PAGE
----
Everyone met back up in the lobby after a few minutes to store bags and whatnot.  And we headed to the famous "L" train to go to the expo.  We got a little lost and ended up on the wrong train platform and then almost went on the right train headed in the wrong direction.  We eventually got on the right train and got to the stop in Chinatown closest to the expo, but still several blocks away.  We walked a few blocks, checked the map, recalculated our route like a GPS and walked a little more.  We found the building that the expo was in, but approached it from the wrong side so we had to go through the garage in the basement of the building and then to a random set of double doors and finally we found it!

Patty and I got our bib numbers and we lost track of the rest of the group.  We walked around and checked out the expo.  Took a bunch of photos.  Photos of the entrance, then Patty getting her number, and then re-took the one of Patty getting her number because it didn't come out great, then a photo with the official course map and almost everything that said Bank of America Chicago Marathon on it.  It was pretty funny.  Thankfully I was in no hurry and kind of enjoyed the excitement and enthusiasm Patty had for the marathon.  I think somewhere along the way to number eleven I lost that.  For me it's just another long long run and it's lost some of that magic.  Patty helped me find it again.  

As we were walking around we noticed a line around one of the vendor areas and I looked and it was DEAN KARNAZES signing autographs!!!!  Holy crap, I am so glad we took our time and didn't rush through the expo.  We got in line and I MET HIM!  He was so cool.  I showed him a picture of a sign I made for Boston this year using one of his quotes and told him I got a lot of thumbs up from people running.  He was so nice and wished me luck in the race.  I still can't believe I met him.

We checked out all the running gear for sale and all the cool freebies.  The official Nike gear was kind of lame, the graphics sucked and the colors were weird so we skipped buying any of it and found a much cooler shirt totally by accident.  Walking past the 312 beer tent towards the wall of names, they were selling t-shirts for $10 and it was the coolest design in the whole place!  Best shirt ever!  Then I found my name:
We went back to the hotel and tried to see what everyone was planning for dinner, but it seemed like everyone sort of decided to do their own thing so Patty had a friend that lived in Chicago and he happened to live only a few blocks from our hotel so we met him for dinner and went to the famous "Gino's East" for deep dish pizza.  I'm more of a thin crust person, but I figured "when in Rome...."  It was pretty good, but really too much food and too much cheese and crust, just heavy and overloaded with stuff, so much that you couldn't really enjoy the flavors of the individual ingredients.  Not my style, but I tried it.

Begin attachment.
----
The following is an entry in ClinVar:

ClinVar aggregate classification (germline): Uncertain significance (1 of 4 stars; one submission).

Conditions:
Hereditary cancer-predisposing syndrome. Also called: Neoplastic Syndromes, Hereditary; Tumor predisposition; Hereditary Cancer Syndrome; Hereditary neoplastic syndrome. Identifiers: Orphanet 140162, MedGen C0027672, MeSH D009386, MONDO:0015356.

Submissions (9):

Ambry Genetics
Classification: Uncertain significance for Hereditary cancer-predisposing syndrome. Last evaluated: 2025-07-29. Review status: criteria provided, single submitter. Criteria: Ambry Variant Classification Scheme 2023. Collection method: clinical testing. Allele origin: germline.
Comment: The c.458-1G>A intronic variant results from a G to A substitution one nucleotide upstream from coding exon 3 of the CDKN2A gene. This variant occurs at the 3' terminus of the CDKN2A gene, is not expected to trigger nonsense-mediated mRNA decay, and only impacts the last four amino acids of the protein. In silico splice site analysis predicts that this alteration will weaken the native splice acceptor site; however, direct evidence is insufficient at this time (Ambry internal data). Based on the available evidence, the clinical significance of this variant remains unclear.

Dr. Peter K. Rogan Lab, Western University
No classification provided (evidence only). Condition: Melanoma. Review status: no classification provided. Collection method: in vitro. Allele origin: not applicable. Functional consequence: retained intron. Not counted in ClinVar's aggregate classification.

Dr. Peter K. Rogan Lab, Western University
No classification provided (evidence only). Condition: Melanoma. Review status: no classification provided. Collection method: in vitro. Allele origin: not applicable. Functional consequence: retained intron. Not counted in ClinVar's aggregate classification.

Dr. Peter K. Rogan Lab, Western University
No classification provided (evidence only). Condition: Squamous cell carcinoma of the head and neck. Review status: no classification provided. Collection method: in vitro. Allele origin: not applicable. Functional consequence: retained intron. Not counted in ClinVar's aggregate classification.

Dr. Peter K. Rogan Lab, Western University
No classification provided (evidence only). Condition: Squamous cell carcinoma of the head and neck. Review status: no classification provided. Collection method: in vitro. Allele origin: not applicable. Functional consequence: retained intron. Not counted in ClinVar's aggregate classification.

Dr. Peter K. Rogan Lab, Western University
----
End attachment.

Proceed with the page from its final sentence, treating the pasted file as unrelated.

Saturday, again, it seemed like everyone just wanted to do their own things.  Patty and I got up and got dressed, got the amazing free breakfast at La Quinta and went to the Willis (aka SEARS) Tower skydeck.  It was the one thing I didn't get to do last year and I really wanted to check it out.  We got there early enough that there was no line and we went right to the top.  Man, they're not kidding when they say it's really really tall.  I was a little dizzy at the top.  The views were amazing and then we stood out on one of the glass ledges.  My legs were shaking and I had to back out onto the ledge because I'm terrified of heights and I didn't want to look down.  I get queazy just thinking about it now.  So glad I did it though, it was really cool.  Here's the view (I pointed my camera down, but didn't actually look, came out really good considering):
After the tower, we got lunch and walked to the river boat tours.  Met up with my friend Steve from DFMC and took the river and lake tour.  I had done the river tour last year so it was cool to see the lake part this time.  Unfortunately, it was a little chilly and when the wind picked up it got really cold.  When it wasn't windy it was a perfect sunny fall day, but dang, that wind really goes right through you.  After the boat tour ended we headed back to the hotel then realized it would be better if we just went straight to the restaurant that we were all eating dinner at.  Maggiano's.  Perfect pre-race carbo loading.
After dinner we took cabs back to the hotel and tried to get to sleep.  I could have fallen asleep immediately from food coma.  Patty on the other hand must have been nervous or is just a busy body in general.  She was up and shuffling around for a while after we got back.  I tried really hard to fall asleep but didn't have much luck.  Before I knew it I rolled over to check the clock and it was time to get up.  We both woke up about five minutes before the alarm was set to go off.  We got dressed and went downstairs to grab a quick breakfast before walking to the start.